The known vulnerability associated with underdevelopment and poverty, observed in the majority of the population affected by ChD35, was expressed in this study by the lower level of education verified in the ChD group. In the literature, this condition is highlighted as predictive of mortality from cardiovascular diseases26,36, and in this study, it was predictive of poorer HRQoL in the ChD group for the SF-36 physical functioning domain and the MLWHFQ scale.

Features identified in the ChD group, including a lower level of education, greater frequency of continuous medication use and greater presence of cardiovascular symptoms, were associated with poorer HRQoL scores. Such findings suggest that, in addition to the relevance of further study, a multidisciplinary health team is important in the development of a care model, as highlighted in the literature for patients suffering from chronic diseases4.

Health-related quality of life of Chagas disease

Reports in the literature indicate poorer HRQoL scores for individuals with chronic diseases, mainly in the case of diseases that are more symptomatic and cause greater incapacity3. Studies concerning QoL in ChD are scarce and most articles addressed this QoL issue in a generic sense, without using validated instruments. Some papers deal with specific conditions, such as those of pacemaker users, heart failure, or pre- and posttreatment evaluations, and do not describe the profile of QoL in ChD patients. Furthermore, some authors suggest that the putative relation between ChD and depression deserves to be elucidated37.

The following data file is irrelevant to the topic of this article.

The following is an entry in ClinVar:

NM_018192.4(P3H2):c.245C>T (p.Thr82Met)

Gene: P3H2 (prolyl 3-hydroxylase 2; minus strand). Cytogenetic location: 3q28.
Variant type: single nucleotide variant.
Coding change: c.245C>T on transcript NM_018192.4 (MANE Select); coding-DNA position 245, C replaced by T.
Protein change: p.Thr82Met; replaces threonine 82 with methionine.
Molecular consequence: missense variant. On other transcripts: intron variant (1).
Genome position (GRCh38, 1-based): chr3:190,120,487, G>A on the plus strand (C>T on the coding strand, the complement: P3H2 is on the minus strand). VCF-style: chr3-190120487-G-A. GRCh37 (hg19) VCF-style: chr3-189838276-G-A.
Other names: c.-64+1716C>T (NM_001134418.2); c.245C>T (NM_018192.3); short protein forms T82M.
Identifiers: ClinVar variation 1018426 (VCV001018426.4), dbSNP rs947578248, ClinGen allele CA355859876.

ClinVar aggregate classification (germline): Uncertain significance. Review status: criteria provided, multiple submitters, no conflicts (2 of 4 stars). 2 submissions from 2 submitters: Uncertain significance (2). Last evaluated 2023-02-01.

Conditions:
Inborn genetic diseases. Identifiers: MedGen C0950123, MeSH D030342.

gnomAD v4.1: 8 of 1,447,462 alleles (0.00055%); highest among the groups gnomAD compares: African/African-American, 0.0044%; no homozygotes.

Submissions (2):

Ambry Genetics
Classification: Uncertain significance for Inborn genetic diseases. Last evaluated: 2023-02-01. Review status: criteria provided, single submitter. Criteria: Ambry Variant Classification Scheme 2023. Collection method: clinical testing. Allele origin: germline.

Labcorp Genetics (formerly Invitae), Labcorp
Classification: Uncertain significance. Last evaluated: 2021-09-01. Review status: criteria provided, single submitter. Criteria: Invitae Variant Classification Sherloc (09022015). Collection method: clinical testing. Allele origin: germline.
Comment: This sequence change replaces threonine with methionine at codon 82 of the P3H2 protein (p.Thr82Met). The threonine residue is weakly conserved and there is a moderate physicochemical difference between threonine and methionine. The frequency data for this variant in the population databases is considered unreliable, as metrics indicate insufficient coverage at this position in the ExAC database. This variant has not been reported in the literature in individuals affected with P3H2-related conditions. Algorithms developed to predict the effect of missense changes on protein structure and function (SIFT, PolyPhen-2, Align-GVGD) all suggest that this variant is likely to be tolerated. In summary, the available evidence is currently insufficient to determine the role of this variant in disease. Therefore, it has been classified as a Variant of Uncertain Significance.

Four studies evaluated ChD patients using a validated QoL instrument (WHOQoL-bref), although with different methodologies. Hueb, using self-evaluations, reported that ChD subjects were significantly dissatisfied with their QoL, general health and daily activity performance in general38. Ozaki demonstrated that worse QoL scores correlated with a greater intensity of depression symptoms39. Dias verified the lowest score in the environment domain in ChD. The worst perception of QoL in the physical domain was related to a greater number of associated diseases and cardiac and gastric forms of ChD. The psychological and social relation domains were related to cardiac and gastric forms of ChD, while the environment domain correlated with women40. Gontijo et al41 analyzed the QoL in ChD and verified that the cardiac form of the disease is associated with greater psychological suffering compared to the absence of cardiopathy and that faith helped to deal with the day-to-day difficulties.

In this study, the ChD group presented significantly worse scores for the SF-36 physical functioning and role-emotional domains and for the MLWHFQ. Studying pacemaker patients, Oliveira also reported that the SF-36 physical functioning scores were lower in the ChD group compared to a NChD group42. Hidden fear of the impossibility of stopping the disease and its possible malign development43 are perhaps expressed by the worse role-emotional score verified for the ChD group in this study.